Polarization can destroy more than our government – it can also destroy families and friendships.
At AllSides, we're well aware that holiday gatherings can be filled with bitter disputes, rather than lively debates, about political matters. And because we're dedicated to the idea that we can disagree while being respectful and friendly, we like to support healthy conversations, especially around the holidays.
In that spirit, we offer the following tips for harmonious holiday dialog (with help from Licensed Marriage and Family Therapist Heather Sutherland):
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1. Respect that feelings are at stake.
Political discussions typically turn ugly when people feel they aren’t being heard or understood - or worse, when they feel feel judged. Remember to keep judgment out of political conversations.
It can help to remind yourself that most people do not form their opinions on pure logic and facts, and you can't persuade someone whose emotions are worked up. Sometimes the kindest thing to do is simply respect that they are entitled to their opinion, no matter how much you disagree with it, and move along.
2. Assess the situation. Speak accordingly.
Families are a sensitive system. One tense spat between two people can taint the evening for everyone else. If you know that certain political topics could turn ugly fast with a particular person, make a choice to avoid that topic around that person.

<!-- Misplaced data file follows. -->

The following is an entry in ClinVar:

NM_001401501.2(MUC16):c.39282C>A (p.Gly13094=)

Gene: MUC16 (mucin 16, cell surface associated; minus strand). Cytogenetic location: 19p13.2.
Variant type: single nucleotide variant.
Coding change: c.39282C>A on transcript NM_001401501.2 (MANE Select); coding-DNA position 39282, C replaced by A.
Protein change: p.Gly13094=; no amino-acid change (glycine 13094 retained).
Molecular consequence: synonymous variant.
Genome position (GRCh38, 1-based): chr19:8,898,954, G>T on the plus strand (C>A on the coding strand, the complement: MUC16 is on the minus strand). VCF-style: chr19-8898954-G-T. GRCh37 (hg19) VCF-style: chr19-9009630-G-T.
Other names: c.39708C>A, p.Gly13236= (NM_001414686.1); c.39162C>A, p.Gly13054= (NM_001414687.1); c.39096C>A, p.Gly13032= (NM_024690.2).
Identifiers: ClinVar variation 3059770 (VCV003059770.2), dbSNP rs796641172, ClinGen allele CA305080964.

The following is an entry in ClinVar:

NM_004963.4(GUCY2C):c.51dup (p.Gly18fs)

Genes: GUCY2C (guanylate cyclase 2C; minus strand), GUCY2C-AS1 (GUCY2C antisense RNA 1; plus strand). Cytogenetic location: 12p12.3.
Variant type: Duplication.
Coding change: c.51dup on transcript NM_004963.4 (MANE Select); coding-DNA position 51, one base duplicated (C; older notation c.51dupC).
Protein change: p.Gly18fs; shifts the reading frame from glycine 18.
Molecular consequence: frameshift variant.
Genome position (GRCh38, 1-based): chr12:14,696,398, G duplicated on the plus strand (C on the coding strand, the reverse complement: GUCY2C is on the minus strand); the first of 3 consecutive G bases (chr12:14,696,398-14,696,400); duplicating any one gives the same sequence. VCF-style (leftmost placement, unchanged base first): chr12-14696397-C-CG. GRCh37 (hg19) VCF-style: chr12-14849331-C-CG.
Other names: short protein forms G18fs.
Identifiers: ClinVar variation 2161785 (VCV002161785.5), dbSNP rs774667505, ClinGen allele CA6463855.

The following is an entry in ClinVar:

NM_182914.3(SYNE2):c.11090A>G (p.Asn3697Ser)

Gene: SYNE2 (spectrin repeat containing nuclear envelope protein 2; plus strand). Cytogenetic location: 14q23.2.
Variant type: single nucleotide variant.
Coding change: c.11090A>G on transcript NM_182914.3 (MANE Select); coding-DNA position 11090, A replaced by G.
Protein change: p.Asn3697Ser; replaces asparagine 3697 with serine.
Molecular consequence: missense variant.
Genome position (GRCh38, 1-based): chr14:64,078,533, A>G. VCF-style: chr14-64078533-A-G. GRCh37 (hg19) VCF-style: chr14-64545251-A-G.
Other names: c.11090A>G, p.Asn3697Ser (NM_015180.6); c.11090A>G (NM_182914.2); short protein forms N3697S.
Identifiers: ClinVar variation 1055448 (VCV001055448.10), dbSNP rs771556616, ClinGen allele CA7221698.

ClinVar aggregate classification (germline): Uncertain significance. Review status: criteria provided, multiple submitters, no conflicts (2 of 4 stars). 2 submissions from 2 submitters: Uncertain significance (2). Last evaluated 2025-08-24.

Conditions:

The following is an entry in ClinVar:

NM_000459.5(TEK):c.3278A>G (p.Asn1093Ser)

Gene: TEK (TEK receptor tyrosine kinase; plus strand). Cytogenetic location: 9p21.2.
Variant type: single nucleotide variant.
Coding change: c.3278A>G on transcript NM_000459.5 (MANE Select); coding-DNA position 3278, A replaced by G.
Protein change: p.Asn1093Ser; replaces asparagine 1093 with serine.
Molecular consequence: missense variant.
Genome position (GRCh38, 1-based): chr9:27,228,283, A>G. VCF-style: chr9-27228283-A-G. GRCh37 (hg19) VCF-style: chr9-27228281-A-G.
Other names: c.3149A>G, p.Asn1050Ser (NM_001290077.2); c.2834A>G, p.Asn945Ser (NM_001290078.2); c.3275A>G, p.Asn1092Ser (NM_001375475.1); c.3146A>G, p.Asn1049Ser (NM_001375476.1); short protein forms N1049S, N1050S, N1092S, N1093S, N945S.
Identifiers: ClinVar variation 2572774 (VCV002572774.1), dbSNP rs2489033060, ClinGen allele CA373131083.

Sutherland says it's about "setting your boundaries - either as a group, or with each person individually." For example, if someone you are talking to brings up a topic you have strong feelings on, such as the healthcare law, and you don't think you can discuss it respectfully, you could let them know it’s not a good topic for you at the moment and change the subject.
3. When you talk politics, keep the focus on issues instead of political identity.
As soon as we label people, our brains get into trouble. Suddenly this person we are speaking to is associated with “everything” that upsets us politically. That's not fair to them. Therefore, avoid using terms like liberal or conservative and don’t dwell on the character flaws of certain liberal or conservative icons either.
Instead, discuss the issues: focus on the facts without the baggage of stereotypes and old party resentments.
After all, most of us - whether we know it or not - are not purely Democrat, Republican, or Libertarian in our views. We are more complex than that, according to the research. For example, consider the 2013 United Technologies/National Journal Congressional Connection Poll. When Americans were surveyed on their issue views (without using Left or Right labels) they were rarely completely in line with traditional Republican or Democrat views. Rather, most folks agreed with some Democratic views and some Republican views, regardless of their claimed political identity.
We've included links below to some of the AllSides Issue pages in case you'd like to read up on certain news and opinions before you gather with family this season.
After all, dialog is a healthy part of a great democracy. Here's to holiday harmony between you and your multi-partisan loved ones.
AllSides of the Issues